Attention Deficit Disorder

Hi, I’m Vince Cimo, guitarist, singer and keyboard player from Mannequins By Day. Like so many in this generation, I have severe ADD. Rather than see this as a hinderance, I feel that the more recent generations are just operating at a different pace. So Many Colors is an attempt to keep the attention of a person with a short attention span. It’s arranged around vastly different sonic landscapes, with short hooky sections and a lean, tight presentation. You intentionally will not find much fat on these songs, rather, the album is arranged so that each song is concise and contrasts enough to maintain interest from even the most distractible of millennials.

So Many Colors: Soundscape

The founding idea for Mannequins by Day is to blend hard hitting, modern dance beats with 60’s & early 70’s production. In execution, this ends up looking like some fucked up mish mash of Skrillix and CSNY. The idea of ‘song’ (to me, a strong concept which expresses an idea or an emotion concisely and lyrically), is still strong, as it was in 60’s music, but the overall soundscape, rather than being comprised of the good old standard rock band arrangement is made up of sub-kicks, strange snare samples, trap-style hat patterns and 808 low end. On top of this cold electronic bedrock are placed soothing, sparsely processed vocal harmonies, shimmering guitars and vintage keyboards. The ethos with So Many Colors is to blend the old and the new and try to make sense of it all.

Tech Mumbo Jumbo for the Nerds

First off, it’s my strong opinion that you can make music with anything from a spoon to a poly synth, and that both things can sound amazing if you know what’s up. That being said, the tools we use to create undoubtedly leave their mark and can add color to the sonic painting which can act as a ‘sonic stamp’ of sorts. This album was more or less pieced together like a house.

Most of the drum programming was done using a combination of the Ableton Drum Rack with a bunch of custom samples, the Arturia DrumBrute and the Korg Volca Beats. The DrumBrute has a kind of ‘crappy, but awesome’ thing going on; the Volca Beats is reminiscent of a toy version of an 808 and the Ableton Drum Rack can be anything you want it to be. Much of the synth work was done with the Ableton MiniBrute, DSI Prophet 08 and Korg MS2000R. For more sterile, modern sounds, XFer Records Serum (a soft synth) was used.

There is a pretty stark contrast between the analog and digital sounds on this album. Vocally, most stuff was tracked using a dynamic mic, specifically the EV 666 (devils mic “ψ(`∇´)ψ); it just has this high-end roll off which sounds really cool. We recorded the guitars mostly through a vintage Super Reverb; bass was pretty much all DI if done by a bass guitar. Honestly, this album could have been done with very little actual equipment… you don’t need much these days to make music.

But Live…?!?!

This may sound harsh, but I can’t stand falling in love with a record only to see a bland live performance by the band. It cheapens the whole thing! This is especially true with electronic music. Producers will release this “epic!!!” sounding album, but their performance is essentially them standing in front of a pair of decks (essentially being used as an iPod), playing back their music and practicing their acting skills. Every time I see this I die inside a little bit.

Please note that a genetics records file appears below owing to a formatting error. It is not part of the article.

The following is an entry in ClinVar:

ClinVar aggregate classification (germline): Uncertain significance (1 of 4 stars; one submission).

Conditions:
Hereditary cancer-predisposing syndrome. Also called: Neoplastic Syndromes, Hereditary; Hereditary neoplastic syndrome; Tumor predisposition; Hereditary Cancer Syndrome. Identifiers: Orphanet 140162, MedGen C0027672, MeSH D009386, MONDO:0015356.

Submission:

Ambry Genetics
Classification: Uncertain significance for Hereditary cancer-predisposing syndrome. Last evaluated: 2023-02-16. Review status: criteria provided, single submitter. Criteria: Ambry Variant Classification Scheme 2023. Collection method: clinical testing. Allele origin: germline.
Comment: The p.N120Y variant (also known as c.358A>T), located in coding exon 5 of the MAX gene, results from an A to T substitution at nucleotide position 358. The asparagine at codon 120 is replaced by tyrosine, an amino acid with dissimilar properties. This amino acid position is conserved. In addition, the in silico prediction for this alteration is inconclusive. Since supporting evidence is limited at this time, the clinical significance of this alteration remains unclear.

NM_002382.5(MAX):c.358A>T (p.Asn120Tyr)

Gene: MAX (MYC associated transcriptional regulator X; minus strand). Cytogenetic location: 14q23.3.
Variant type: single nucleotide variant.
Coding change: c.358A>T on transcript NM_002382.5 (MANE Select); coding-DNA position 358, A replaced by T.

How can all this creativity go into the music and then nothing into the performance! To me, live music is the energy swirling around and being called up from the universal inkwell that pushes and pulls in between a dancing audience and a group of performers; the performers ability to respond and be dynamic relative to a crowds energy level is paramount to a positive musical experience. Thus, Mannequins by Day is a band first, producer/DJ second. In order to recreate So Many Colors live, there’s a lot of technology involved and also a ton of good old rock and roll.

The Live Rig

First, songs are split into sections depending on instrumentation. Take “Blinding Light” for example; that song features something like 4 different drum kits, 5 keyboard sounds and 2 bass tones. The sounds are all reproduced using soft synths (thank you Arturia) and setup using a scene/dummy clip system in Ableton. Essentially, we trigger instrument changes throughout the songs, allowing us to get fairly close to the produced sound of the album. Some songs have a few things that are impossible to do live; in these cases, we are either playing along with a backing track (that has been made as sparse as possible), or have chosen to have the live iteration just be different from the recording. In addition to the underlying tech we arrange and practice vocal harmony; which is the main thread that ties the whole album together.

Conclusion

Holy crap, I didn’t think anyone would read this far. Congratulations. I sincerely hope you enjoy So Many Colors; it’s been a labor of love and the intention behind it is nothing more than to create a piece of art to share with the world and make people smile (and dance). Come check us out live! We throw a dope show 🙂 Thanks for reading, and this is Vince from In The Stu and The Sauce Pot Studios checking out.

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